Politics

New York Moment for Trump, Clinton

Both front-runners stomp to victory in Big Apple

Both Hillary Clinton and Donald Trump needed a decisive win on their home turf in New York on Tuesday night, and the Empire State delivered.

For Clinton, the win in New York gives her much-needed momentum after a string of eight losses to Sanders. Trump needed a big win in New York to put more delegates in his column in order to prevent a contested convention after Cruz siphoned delegates from him over the last three weekends.

Trump was expected to win his home state by double digits and he did — trouncing his rivals on his home turf with 60 percent of the vote. Trump took a lion’s share of the 95 delegates at stake, with 89 to Gov. John Kasich’s three as of Wednesday morning — completely silencing Sen. Ted Cruz.

“We’re close to 70 percent and we’re going to end at a high level and we’re going to get more delegates than anyone projected in their wildest imaginations,” a victorious Trump said from Trump Tower. “This has been an incredible evening, it’s been an incredible day and week.” Trump took a chance to fire a shot at his rival Cruz. “Senator Cruz is just about mathematically eliminated and we’ve won another state and as you know we have won millions of more votes than Senator Cruz,” Trump said.

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Trump also hit the Republican Party and the system, calling it “rigged.” “Nobody should take delegates and claim victory unless they get those delegates with voters and voting and that’s what’s going to happen … Nobody can take an election away, the way they are doing it in the Republican Party,” Trump said.

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While Clinton won New York, Sen. Bernie Sanders gave her a run for her money. Over the course of a month the Democratic underdog narrowed a 33 point deficit to within 15 points — an impressive feat against the Clinton machine. He was also able to take a large portion of the 247 delegates away from her; Clinton took 135 delegates to Sanders 104 as of Wednesday night.

Clinton spent close to two weeks campaigning in the Empire State — a state where she served as senator for eight years and owns a home. Clearly Clinton felt the pressure from Sanders, which forced her to dedicate a significant amount of time and resources to winning New York, hoping to draw a competitive primary to a close.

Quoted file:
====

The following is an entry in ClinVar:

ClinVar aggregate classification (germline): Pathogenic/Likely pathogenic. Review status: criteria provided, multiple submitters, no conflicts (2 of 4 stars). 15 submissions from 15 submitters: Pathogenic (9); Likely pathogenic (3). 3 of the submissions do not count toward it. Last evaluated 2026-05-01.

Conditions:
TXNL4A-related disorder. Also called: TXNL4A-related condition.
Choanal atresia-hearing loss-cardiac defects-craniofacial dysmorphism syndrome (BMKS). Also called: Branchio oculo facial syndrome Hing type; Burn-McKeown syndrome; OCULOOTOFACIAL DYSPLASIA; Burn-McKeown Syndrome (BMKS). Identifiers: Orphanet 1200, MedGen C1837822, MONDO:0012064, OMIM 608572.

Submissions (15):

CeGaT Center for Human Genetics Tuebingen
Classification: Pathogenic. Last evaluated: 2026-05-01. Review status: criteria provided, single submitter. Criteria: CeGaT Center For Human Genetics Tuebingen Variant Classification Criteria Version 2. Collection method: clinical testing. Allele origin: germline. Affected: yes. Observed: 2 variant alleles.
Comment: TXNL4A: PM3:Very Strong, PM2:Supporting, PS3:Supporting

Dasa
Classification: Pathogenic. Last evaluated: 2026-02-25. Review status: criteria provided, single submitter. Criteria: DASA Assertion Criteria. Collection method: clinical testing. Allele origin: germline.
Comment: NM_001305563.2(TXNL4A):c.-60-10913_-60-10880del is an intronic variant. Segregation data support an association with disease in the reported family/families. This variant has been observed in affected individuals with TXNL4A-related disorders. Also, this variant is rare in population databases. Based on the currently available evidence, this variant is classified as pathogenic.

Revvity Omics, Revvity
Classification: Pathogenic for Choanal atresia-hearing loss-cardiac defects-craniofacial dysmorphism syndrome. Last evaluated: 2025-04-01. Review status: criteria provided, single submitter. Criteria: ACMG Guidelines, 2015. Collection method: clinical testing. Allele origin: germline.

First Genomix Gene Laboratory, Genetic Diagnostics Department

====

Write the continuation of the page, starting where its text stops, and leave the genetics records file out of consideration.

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“To those who supported Senator Sanders, I believe there is more that unites rather than divides us,” a triumphant Clinton said. “I want to say to all of my supporters and all of the voters, you have carried us every step of the way with passion and determination that some critics have tried to dismiss.”

Clinton made sure to bring the heat to the Republican candidates in a pivot toward the general election. “It’s becoming clearer that this may be one of the most consequential elections of our lifetimes; Donald Trump and Ted Cruz are pushing a vision for America that is divisive and frankly dangerous,” Clinton said. “Instead of building walls we are going to break down barriers.”

Exit Polling
According to CNN exit polling among New York Republican voters, only one in five identified as very conservative, standing in contrast with the average of 35 percent from all other states with nominating contests. Additionally, Fox News exit polling showed that 64 percent of GOP voters wanted a candidate outside of the Establishment, opposed to just 32 percent who wanted a candidate with political experience.

When GOP voters were asked which candidate they wouldn’t support if he became the Party’s nominee, 41 percent said Cruz, 30 percent said Kasich, and 26 percent said Trump.

What’s more, Fox News exit polling shows that 57 percent of GOP voters said that the Republican primary so far has divided the party while only 39 percent said it energized the party.